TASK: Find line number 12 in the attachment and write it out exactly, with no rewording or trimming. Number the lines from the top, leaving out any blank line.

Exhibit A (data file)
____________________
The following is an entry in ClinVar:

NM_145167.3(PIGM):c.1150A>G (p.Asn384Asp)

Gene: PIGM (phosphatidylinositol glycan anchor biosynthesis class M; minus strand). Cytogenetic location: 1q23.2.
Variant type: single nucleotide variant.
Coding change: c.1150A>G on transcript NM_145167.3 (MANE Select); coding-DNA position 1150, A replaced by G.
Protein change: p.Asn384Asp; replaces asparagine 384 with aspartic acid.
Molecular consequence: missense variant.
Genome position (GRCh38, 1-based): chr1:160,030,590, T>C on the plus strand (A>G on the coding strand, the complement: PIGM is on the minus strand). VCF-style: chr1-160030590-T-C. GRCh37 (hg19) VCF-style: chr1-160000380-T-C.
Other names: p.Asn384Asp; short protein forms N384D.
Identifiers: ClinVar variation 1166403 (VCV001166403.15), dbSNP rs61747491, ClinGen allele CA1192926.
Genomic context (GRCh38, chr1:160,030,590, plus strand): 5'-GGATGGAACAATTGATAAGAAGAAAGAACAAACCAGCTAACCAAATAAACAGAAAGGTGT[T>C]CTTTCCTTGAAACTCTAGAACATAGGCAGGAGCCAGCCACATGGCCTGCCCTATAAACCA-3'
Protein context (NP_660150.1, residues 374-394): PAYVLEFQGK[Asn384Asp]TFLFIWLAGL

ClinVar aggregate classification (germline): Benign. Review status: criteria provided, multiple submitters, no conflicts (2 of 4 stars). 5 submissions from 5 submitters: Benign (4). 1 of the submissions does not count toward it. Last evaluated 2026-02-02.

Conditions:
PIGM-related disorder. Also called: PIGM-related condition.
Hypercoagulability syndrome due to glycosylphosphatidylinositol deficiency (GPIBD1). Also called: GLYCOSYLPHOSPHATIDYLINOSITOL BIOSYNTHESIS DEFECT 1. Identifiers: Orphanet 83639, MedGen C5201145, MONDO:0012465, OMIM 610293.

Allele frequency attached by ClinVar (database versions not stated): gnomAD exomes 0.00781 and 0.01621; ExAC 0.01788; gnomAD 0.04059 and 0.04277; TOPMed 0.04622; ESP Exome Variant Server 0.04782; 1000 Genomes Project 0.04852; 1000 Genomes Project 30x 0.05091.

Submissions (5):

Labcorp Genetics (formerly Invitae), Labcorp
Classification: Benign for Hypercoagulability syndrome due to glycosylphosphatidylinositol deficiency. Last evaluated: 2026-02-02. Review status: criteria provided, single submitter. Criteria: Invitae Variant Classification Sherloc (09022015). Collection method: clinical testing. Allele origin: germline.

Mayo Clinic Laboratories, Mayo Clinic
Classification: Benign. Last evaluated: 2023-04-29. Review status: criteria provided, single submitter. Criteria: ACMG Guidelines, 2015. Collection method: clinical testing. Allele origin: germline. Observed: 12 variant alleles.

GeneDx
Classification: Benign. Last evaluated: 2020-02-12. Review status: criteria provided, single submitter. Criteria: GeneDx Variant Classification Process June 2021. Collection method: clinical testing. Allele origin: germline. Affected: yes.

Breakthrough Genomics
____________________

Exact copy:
Protein context (NP_660150.1, residues 374-394): PAYVLEFQGK[Asn384Asp]TFLFIWLAGL